According to the electoral umpire, the BVAS report being bandied around by Oyetola and the APC contained ‘incomplete and unsynchronized’ data, and so did not reflect the correct data of accreditations in the contested polling units. What this goes to suggest was that the claim of over-voting by the APC and Oyetola rests on faulty data, and that makes it unfounded.

A clear inference can be drawn from the inconsistencies that riddled the testimony of the two witnesses put forward by the APC and Oyetola at the Tribunal. In the first instance, Mr. Olanrewaju Isiaka, who was presented to the panel as a star witness by the petitioner’s counsel, conceded to the fact that the BVAS report is a secondary source of data.

What that admission clearly portrayed was that the data on a BVAS report must have come from a source, which in this case, was the BVAS machines. The BVAS machines were the device used at the various polling units to capture accreditation data and pass it on to the server in far away Abuja, where the BVAS report was generated from.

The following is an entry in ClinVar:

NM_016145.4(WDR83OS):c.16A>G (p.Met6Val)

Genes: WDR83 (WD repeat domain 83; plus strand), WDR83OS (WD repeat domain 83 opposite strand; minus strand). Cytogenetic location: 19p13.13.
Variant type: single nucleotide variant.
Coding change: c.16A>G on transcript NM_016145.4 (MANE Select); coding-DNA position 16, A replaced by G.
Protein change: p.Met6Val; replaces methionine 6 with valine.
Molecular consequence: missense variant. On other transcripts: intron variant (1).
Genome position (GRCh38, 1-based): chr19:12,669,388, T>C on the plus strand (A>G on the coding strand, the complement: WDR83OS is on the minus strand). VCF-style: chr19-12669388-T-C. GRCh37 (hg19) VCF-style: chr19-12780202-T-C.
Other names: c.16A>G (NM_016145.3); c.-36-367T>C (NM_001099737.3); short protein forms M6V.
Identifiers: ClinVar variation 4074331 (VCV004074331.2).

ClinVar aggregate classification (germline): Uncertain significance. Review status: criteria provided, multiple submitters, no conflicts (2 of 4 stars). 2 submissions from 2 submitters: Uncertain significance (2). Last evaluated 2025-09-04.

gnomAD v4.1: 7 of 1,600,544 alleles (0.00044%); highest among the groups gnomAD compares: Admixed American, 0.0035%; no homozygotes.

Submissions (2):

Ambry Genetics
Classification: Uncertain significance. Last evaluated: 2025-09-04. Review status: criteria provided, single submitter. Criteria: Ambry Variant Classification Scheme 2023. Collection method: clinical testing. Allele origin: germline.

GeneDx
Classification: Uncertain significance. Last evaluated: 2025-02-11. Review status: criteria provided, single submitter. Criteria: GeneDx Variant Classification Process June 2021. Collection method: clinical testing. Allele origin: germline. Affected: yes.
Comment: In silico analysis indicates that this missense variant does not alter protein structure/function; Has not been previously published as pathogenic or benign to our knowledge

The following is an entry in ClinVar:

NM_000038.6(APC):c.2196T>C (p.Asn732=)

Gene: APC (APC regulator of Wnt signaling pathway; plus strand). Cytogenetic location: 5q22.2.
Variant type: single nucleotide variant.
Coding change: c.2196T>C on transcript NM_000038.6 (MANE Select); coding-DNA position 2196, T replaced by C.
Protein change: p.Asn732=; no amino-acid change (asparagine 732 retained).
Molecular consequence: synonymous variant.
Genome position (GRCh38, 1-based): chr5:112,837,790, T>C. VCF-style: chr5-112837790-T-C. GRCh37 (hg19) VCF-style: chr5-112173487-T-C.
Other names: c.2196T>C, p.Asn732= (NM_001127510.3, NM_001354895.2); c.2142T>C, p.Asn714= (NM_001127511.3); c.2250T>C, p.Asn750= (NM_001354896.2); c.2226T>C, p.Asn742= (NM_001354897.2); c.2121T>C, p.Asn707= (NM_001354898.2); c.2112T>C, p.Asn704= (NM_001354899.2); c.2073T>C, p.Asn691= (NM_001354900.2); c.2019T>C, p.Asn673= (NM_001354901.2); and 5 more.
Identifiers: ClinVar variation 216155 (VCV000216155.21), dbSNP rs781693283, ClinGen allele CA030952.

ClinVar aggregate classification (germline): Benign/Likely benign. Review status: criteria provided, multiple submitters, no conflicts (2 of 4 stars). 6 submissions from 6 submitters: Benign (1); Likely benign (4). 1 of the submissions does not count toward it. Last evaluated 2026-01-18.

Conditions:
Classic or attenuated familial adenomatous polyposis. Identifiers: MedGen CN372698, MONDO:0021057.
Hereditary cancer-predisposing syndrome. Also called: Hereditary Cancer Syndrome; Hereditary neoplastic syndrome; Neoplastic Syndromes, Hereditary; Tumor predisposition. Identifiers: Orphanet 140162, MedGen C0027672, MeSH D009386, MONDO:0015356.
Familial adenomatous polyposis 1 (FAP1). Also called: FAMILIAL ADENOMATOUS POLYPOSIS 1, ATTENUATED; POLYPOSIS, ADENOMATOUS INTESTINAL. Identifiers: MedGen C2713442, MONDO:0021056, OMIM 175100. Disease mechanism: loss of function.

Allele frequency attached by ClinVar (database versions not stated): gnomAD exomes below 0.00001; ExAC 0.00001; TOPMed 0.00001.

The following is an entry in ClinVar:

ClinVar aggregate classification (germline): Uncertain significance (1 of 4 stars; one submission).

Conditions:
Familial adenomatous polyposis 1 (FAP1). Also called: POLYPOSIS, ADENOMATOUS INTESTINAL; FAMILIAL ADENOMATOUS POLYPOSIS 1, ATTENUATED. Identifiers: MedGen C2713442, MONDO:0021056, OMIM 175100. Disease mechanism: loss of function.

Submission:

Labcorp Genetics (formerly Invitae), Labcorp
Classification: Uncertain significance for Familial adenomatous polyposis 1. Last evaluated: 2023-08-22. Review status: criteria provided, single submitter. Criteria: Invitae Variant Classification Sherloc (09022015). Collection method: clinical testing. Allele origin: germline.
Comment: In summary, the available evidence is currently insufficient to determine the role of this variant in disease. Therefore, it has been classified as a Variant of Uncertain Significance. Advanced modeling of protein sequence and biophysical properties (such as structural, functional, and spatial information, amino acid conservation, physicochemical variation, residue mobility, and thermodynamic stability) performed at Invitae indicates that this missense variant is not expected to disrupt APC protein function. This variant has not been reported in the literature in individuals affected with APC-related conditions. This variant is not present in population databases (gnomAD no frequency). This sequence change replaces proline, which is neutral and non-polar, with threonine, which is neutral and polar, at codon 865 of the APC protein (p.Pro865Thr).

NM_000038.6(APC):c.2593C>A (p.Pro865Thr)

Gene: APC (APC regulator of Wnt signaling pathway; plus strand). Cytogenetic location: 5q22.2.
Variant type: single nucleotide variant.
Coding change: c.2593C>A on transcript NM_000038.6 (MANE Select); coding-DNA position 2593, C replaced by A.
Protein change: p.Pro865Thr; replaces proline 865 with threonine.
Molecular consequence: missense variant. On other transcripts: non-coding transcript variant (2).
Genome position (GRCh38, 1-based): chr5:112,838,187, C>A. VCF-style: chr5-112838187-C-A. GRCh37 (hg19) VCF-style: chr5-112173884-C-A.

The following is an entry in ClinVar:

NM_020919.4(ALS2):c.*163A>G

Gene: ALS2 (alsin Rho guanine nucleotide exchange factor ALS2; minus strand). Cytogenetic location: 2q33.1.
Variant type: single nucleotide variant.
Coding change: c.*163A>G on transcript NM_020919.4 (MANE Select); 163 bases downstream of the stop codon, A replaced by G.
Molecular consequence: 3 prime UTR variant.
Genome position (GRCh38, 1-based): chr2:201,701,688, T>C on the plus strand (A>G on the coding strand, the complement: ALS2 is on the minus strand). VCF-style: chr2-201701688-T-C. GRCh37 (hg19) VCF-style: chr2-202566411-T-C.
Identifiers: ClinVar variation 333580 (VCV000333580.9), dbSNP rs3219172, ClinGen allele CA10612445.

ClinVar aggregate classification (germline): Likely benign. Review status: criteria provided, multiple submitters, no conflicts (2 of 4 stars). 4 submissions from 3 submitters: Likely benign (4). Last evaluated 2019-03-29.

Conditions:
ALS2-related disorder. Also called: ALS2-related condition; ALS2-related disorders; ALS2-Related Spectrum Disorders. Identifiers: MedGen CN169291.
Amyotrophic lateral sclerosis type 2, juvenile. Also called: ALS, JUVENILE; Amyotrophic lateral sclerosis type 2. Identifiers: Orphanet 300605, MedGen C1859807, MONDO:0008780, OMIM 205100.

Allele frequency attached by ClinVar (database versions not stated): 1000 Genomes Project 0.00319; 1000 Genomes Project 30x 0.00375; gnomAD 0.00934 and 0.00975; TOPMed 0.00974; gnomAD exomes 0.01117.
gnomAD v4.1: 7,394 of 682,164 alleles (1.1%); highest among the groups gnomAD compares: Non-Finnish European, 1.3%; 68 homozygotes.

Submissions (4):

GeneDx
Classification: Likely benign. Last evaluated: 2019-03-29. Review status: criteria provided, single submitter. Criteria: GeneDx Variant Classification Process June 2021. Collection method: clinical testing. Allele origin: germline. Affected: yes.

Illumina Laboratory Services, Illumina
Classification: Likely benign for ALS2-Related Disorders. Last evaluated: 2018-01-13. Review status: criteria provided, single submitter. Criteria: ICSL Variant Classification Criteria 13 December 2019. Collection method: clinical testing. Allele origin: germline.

This simply implies that the BVAS machines are the primary source of data for accreditation and hold more weight in substantiating any claim of over-voting than the data that is sourced through a server. While I have no intention of dismissing the data on the server outrightly, the explanation of the INEC on the BVAS report in the possession of the APC is unambiguous and clear enough to understand.

For the benefit of those who may not know how these things work, the BVAS machines accredit voters and transmit the data to a central server of the INEC at its headquarters in Abuja. Mind you, the transmission is subject to the availability of the network, which the witness of the APC and Oyetola, acknowledged at the Tribunal, raising the likelihood of synchronization of the data at a point.

By synchronization, it means causing a set of files or data on one computer or device to be the same as on the other. In plain terms, making sure that the data on the BVAS machines are the same as the ones on the INEC server. That was exactly what the INEC did that the APC and Oyetola have tried endlessly to paint as unusual. In fact, it is something we experience regularly with our devices, making the hues of Oyetola and his party unnecessary.